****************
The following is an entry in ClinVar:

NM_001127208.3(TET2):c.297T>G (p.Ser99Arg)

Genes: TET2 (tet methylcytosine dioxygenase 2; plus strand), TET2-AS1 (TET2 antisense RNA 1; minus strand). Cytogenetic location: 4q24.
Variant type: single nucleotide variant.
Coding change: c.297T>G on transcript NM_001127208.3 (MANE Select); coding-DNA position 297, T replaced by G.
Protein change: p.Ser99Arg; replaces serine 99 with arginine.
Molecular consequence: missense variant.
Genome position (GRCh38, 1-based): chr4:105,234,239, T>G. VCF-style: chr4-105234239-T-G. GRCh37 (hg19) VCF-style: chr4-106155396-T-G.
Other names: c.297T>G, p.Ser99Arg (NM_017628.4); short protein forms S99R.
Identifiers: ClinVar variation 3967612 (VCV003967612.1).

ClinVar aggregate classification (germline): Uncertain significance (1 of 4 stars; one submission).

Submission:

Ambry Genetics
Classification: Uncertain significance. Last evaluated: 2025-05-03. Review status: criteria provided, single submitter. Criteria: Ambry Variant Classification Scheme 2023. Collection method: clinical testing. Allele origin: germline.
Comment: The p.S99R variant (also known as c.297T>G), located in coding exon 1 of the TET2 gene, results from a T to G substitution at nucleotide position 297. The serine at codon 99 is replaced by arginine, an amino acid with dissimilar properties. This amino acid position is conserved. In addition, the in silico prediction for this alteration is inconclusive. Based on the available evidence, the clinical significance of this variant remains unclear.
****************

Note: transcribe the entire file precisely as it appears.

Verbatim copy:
The following is an entry in ClinVar:

NM_001127208.3(TET2):c.297T>G (p.Ser99Arg)

Genes: TET2 (tet methylcytosine dioxygenase 2; plus strand), TET2-AS1 (TET2 antisense RNA 1; minus strand). Cytogenetic location: 4q24.
Variant type: single nucleotide variant.
Coding change: c.297T>G on transcript NM_001127208.3 (MANE Select); coding-DNA position 297, T replaced by G.
Protein change: p.Ser99Arg; replaces serine 99 with arginine.
Molecular consequence: missense variant.
Genome position (GRCh38, 1-based): chr4:105,234,239, T>G. VCF-style: chr4-105234239-T-G. GRCh37 (hg19) VCF-style: chr4-106155396-T-G.
Other names: c.297T>G, p.Ser99Arg (NM_017628.4); short protein forms S99R.
Identifiers: ClinVar variation 3967612 (VCV003967612.1).

ClinVar aggregate classification (germline): Uncertain significance (1 of 4 stars; one submission).

Submission:

Ambry Genetics
Classification: Uncertain significance. Last evaluated: 2025-05-03. Review status: criteria provided, single submitter. Criteria: Ambry Variant Classification Scheme 2023. Collection method: clinical testing. Allele origin: germline.
Comment: The p.S99R variant (also known as c.297T>G), located in coding exon 1 of the TET2 gene, results from a T to G substitution at nucleotide position 297. The serine at codon 99 is replaced by arginine, an amino acid with dissimilar properties. This amino acid position is conserved. In addition, the in silico prediction for this alteration is inconclusive. Based on the available evidence, the clinical significance of this variant remains unclear.